On the screenshot below is an icon squared in red. Clicking it will launch Mozilla Firefox 3.0.18. I want to upgrade Firefox to version 5.0 so that clicking the same icon should launch the new version.

I do not want to simply install Mozilla Firefox on a different location but overwrite the existing setup so that only one version of Mozilla exists (I do know that I can have different versions by extracting the tar.bz file to a different location). Finally, all this should be done via terminal. How can this be done?

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  • -If anyone is wondering about the absurdity of the question, know that I am a first time Linux user, migrating from windows. So any help with this task would be appreciated. – Thomas Jul 1 '11 at 8:59

In order to "replace" a previous version of anything on your system, you are going to want to use your distro's package system. CentOS uses RPM packages, and the yum tool to download and install or upgrade software.

What you will need is an RPM of Firefox-5. I don't think this will be in the standard CentOS repositories yet, but it will soon. If you find an RPM somewhere for CentOS (or RedHat or maybe even Fedora) you can try installing it with something like this:

rpm -Uvh the_firefox_you_downloaded.rpm

When RPM installs a package this way, it usually replaces any previous version of the same name.

  • When you say repositories, you mean any one of the options listed in the below site right? wiki.centos.org/AdditionalResources/Repositories. My steps to install Firefox would be to download the package using the GUI and then running the rpm command. How do I download Firefox using terminal. (If you feel I'm squeezing in too many questions, I'll post another). Thanks. – Thomas Jul 1 '11 at 9:53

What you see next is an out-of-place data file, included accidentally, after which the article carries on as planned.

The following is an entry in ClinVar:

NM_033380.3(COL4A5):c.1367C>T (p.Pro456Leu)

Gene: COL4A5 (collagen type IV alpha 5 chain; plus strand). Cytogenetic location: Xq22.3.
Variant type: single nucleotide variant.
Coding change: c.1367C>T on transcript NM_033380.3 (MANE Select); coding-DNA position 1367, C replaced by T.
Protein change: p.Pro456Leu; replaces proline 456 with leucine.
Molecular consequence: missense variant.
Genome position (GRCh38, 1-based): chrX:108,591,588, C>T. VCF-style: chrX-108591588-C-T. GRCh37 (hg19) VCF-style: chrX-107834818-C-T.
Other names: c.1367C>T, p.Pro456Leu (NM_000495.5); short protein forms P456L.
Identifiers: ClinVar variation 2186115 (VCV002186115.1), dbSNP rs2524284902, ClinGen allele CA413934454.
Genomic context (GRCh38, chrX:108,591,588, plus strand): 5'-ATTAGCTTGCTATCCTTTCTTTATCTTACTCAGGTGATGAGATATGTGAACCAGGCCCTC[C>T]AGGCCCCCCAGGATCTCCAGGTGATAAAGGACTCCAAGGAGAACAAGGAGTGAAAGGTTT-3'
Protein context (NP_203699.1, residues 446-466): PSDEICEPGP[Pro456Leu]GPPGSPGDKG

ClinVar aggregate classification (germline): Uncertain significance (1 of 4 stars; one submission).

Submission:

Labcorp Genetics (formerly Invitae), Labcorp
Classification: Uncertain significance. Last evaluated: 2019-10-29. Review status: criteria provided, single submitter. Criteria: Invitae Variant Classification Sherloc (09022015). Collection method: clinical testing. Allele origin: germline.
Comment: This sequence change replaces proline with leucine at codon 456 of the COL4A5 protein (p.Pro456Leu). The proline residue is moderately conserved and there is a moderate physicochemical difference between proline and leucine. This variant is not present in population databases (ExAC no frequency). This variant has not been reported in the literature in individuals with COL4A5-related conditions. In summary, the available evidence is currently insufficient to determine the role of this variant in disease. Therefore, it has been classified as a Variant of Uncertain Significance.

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    Yes, but there is probably a graphical management tool for choosing which repositories you are pulling from. Hopefully some CentOS guys will chime in here. You can download via terminal using wget URL. – Caleb Jul 1 '11 at 9:58
  • Don't I have to specify a location where to save the file to on disk? eg: wget URL (location on disk). Or is there a default location this command saves the file to. – Thomas Jul 1 '11 at 10:00
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    @Thomas: wget will default to saving in the current directory and using the file name of the downloaded file. You can change this using the -O option to specify a target filename. – Caleb Jul 1 '11 at 11:08

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